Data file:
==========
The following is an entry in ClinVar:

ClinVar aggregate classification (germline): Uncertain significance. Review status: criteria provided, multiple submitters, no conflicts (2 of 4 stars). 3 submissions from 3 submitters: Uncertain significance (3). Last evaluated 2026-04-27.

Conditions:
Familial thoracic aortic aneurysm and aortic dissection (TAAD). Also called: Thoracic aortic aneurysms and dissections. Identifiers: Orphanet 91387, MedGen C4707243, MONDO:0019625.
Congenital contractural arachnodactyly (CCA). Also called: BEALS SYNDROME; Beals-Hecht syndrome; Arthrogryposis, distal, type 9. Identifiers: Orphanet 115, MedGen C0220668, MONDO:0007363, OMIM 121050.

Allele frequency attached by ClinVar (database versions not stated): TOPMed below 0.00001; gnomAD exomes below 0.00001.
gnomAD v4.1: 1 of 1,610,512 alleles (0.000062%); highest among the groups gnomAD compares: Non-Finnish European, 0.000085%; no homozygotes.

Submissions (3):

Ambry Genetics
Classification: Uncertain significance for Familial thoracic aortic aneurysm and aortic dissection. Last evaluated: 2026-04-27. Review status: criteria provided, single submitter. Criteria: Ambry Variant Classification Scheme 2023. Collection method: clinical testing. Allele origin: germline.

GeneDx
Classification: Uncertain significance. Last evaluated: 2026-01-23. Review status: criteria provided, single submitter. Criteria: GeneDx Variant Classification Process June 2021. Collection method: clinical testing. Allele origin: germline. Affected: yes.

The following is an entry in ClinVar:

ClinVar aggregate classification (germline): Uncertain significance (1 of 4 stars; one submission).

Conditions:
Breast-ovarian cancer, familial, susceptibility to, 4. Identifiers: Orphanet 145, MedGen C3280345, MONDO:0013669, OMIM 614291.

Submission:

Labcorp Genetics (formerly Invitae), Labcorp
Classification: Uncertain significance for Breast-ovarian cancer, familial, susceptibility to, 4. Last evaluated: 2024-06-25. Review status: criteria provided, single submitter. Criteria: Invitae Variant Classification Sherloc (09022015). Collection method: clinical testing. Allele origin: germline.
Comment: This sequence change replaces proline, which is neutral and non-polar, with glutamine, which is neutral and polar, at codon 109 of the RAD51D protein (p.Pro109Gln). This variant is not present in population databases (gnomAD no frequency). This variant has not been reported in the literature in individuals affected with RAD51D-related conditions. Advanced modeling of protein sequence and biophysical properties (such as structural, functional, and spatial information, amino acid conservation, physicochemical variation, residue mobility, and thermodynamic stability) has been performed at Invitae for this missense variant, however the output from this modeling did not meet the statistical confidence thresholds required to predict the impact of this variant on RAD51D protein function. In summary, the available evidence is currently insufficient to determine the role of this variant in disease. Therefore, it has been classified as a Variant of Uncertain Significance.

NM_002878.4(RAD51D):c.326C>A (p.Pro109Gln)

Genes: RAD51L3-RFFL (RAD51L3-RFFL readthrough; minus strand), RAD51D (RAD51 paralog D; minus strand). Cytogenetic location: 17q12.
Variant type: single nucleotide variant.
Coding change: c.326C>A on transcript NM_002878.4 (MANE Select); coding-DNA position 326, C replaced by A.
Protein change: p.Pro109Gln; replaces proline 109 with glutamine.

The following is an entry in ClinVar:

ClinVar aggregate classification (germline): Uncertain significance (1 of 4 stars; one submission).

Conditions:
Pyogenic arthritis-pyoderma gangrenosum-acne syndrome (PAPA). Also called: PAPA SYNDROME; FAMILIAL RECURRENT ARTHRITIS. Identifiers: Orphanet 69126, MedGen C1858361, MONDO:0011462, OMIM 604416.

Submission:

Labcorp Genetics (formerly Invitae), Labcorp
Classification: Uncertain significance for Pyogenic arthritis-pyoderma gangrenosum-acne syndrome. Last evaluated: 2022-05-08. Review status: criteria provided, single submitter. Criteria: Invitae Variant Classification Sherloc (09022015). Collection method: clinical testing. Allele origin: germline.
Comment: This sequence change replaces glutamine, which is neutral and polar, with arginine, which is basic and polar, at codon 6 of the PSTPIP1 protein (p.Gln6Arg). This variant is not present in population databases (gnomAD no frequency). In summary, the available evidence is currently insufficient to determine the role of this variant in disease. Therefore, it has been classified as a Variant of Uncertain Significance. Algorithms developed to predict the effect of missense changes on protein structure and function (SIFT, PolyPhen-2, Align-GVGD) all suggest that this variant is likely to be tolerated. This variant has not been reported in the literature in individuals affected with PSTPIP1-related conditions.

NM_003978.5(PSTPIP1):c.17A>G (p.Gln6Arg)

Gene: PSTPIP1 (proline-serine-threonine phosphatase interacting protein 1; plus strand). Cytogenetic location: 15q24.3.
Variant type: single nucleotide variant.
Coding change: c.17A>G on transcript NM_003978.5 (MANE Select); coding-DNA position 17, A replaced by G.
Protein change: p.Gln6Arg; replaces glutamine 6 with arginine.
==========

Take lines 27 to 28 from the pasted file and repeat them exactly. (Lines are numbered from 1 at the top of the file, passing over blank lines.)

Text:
ClinVar aggregate classification (germline): Uncertain significance (1 of 4 stars; one submission).

Conditions: